Bhaktivinode Thakur—

hena duṣṭa karma nāi yāhā āmi kari nāi
sahasra sahasra bāra hari
sei saba karma phala peye avasara bala
āmāya piśiche yantropari
gati nāhi dekhi āra kāndi hari anibāra
tomāra agrete ebe āmi
jā tomāra haya mane daṇḍa deha akiñcane
tumi mora daṇḍa-dhara svāmī

There is no wicked deed that I have not done thousands and thousands of times. The reactions of those deeds have now becoming strong as the time comes for them to bear fruit and i am ground on the treadmill of karma.

I see no other refuge than You, O Lord, and so I am crying here before You without stopping. Punish this worthless soul as You think fit, for You are my master and You hold my fate in Your hands.

From Yamunacharya’s Stotra-ratnam (49)—

vapur-ādiṣu yo’pi ko’pi vā
guṇato’māni yathā-tathā-vidhaḥ
tad ahaṁ tava pāda-padmayor
aham adyaiva mayā samarpitaḥ

Whatever condition or identity I have accepted after taking different kinds of bodies according to my situation in the modes of nature, so be it. On this very day, I am surrendering this ego to your lotus feet.

Bhaktivinode Thakur—

strī-puruṣa-deha-gata varṇa ādi dharma jata
tāte punaḥ deha-gata bheda
sattva-rajas-tamo-guṇa āśrayete bheda punaḥ
ei rūpa sahasra prabheda

je kona śarīre thāki je avasthā guṇa rākhi
se ahaṁtā ebe tava pāya
saṅpilām prāṇeśvara mama bali ataḥ para
āra kichu nā rahila dāya

There are thousands of distinctions in the bodies we take—they may be male or female, in different varnas, or have other kinds of differences arising from their situation in the modes of goodness, passion and ignorance.

Even so, it does not matter in what body I reside or what situation I find myself. O Lord of my life! I now surrender my ego at Your lotus feet. From now on I have nothing left that I consider mine and I am not responsible for anything.

[You are my Lord. Whether you kill me or allow me to live, that is Your right, for I am Your slave. Bhaktivinode says, “May I always remain focused on Your service alone.”]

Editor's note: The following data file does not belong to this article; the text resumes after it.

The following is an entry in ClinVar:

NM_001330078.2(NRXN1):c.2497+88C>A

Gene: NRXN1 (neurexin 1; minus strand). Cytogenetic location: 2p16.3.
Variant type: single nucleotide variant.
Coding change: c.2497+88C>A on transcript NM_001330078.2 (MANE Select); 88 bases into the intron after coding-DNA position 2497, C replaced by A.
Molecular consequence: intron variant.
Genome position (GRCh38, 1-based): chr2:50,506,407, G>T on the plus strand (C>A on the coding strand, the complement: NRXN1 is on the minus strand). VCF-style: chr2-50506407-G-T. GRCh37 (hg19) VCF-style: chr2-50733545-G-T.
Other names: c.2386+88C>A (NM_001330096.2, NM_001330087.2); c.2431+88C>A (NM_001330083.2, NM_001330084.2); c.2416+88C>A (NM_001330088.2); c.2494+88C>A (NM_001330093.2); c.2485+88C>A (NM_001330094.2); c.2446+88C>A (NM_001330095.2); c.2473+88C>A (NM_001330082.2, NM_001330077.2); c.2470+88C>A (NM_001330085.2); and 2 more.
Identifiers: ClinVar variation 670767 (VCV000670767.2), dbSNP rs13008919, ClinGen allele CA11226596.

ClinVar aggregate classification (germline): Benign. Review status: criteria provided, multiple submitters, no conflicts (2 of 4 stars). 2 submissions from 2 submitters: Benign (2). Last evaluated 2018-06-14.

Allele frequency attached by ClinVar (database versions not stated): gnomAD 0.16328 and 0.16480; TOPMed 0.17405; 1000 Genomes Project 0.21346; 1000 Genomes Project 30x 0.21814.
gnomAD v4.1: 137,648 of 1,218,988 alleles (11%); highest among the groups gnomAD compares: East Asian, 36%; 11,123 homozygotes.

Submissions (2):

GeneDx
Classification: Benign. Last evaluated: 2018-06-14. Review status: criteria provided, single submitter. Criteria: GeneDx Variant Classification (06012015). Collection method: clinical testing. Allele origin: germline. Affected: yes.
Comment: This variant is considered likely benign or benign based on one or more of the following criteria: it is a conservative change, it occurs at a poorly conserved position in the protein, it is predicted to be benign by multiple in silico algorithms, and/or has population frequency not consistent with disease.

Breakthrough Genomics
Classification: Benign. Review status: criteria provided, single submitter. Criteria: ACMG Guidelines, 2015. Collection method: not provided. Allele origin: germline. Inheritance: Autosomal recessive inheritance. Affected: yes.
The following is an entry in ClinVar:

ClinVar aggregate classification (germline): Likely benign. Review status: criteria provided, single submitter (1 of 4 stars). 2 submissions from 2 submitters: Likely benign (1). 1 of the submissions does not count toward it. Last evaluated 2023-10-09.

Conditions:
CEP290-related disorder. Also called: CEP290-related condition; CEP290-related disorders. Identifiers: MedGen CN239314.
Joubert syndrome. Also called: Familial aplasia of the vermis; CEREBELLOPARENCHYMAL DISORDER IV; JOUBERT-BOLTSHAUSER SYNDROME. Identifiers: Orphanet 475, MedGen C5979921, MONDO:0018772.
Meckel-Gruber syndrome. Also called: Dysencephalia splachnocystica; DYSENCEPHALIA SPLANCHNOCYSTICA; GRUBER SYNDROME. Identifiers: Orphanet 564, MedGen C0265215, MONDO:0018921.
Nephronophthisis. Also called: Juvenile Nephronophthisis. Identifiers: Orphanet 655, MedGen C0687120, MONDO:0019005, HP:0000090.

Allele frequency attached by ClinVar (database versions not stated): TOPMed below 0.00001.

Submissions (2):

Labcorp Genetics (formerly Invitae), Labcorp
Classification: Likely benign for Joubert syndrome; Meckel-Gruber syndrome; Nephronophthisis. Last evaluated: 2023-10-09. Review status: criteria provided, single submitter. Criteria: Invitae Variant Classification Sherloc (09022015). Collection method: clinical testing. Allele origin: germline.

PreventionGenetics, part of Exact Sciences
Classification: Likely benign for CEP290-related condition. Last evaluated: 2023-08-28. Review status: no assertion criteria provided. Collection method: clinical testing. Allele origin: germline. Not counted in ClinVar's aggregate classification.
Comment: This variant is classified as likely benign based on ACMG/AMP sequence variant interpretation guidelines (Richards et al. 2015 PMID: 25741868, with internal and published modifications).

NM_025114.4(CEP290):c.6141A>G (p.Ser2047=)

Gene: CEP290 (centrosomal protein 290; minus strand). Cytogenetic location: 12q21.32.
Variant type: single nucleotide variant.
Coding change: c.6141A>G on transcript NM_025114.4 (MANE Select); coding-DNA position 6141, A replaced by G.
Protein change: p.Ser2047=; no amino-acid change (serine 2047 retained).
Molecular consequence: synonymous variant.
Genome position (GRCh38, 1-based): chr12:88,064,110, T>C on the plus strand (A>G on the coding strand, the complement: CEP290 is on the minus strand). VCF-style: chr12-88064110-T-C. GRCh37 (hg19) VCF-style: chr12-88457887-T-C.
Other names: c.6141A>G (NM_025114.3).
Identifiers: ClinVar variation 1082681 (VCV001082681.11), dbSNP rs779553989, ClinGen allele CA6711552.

Bhaktivinoda Thakur continues with a verse from Bilvamangala. As I was doing this translation, I looked for other explanations or commentaries from the shastras to enrich the relish of the verses. This verse looks much like those from the Mukunda Mala and Stotra Ratna, but in this case, the commentary comes from Yadunandan Thakur's beautiful verse translations. What makes it delightful, in terms of the progression in Bhajan Rahasya, is that through Yadunandan we now get a vision of Radharani's humility in separation

Kṛṣṇa-karṇāmṛta (30)--

nibaddha-mūrdhnāñjalir eṣa yāce
dayāmbudhe deva bhavat-kaṭākṣa-
dākṣiṇya-leśena sakṛn niṣiñca

Folding my hands over my head, I beg You, speaking freely with the courage given me by a humility that has no other outlet: “O Ocean of Mercy! O Lord! Soak me just once with Your compassionate glance.”

Expanded translation: [Radharani says:] O Krishna! You who take joy in your dalliances with the cowherd girls! I fold my hands over my head according to the ritual etiquette of humility. I am your maidservant and I entreat you, loudly and clearly, with the following words. Please hear them, O Lord of my life!

If looking directly at me somehow interferes with your pleasure, then do not bother. Even a brief sidelong glances will drench me with nectar. Your glances are so soft, so generous that even a drop of that nectar will soak me and extinguish the flames of my unhappiness.

Listen, O friend, to this helpless person’s plea. Come back into the midst of the circle dance again, dressed as the best of dancing actors, and dance again with the cowherd girls. If I have offended you in some way, I know that you are still an ocean of compassion and will forgive me. So please return and let me see you once again in that form. (Yadunandan Thakur)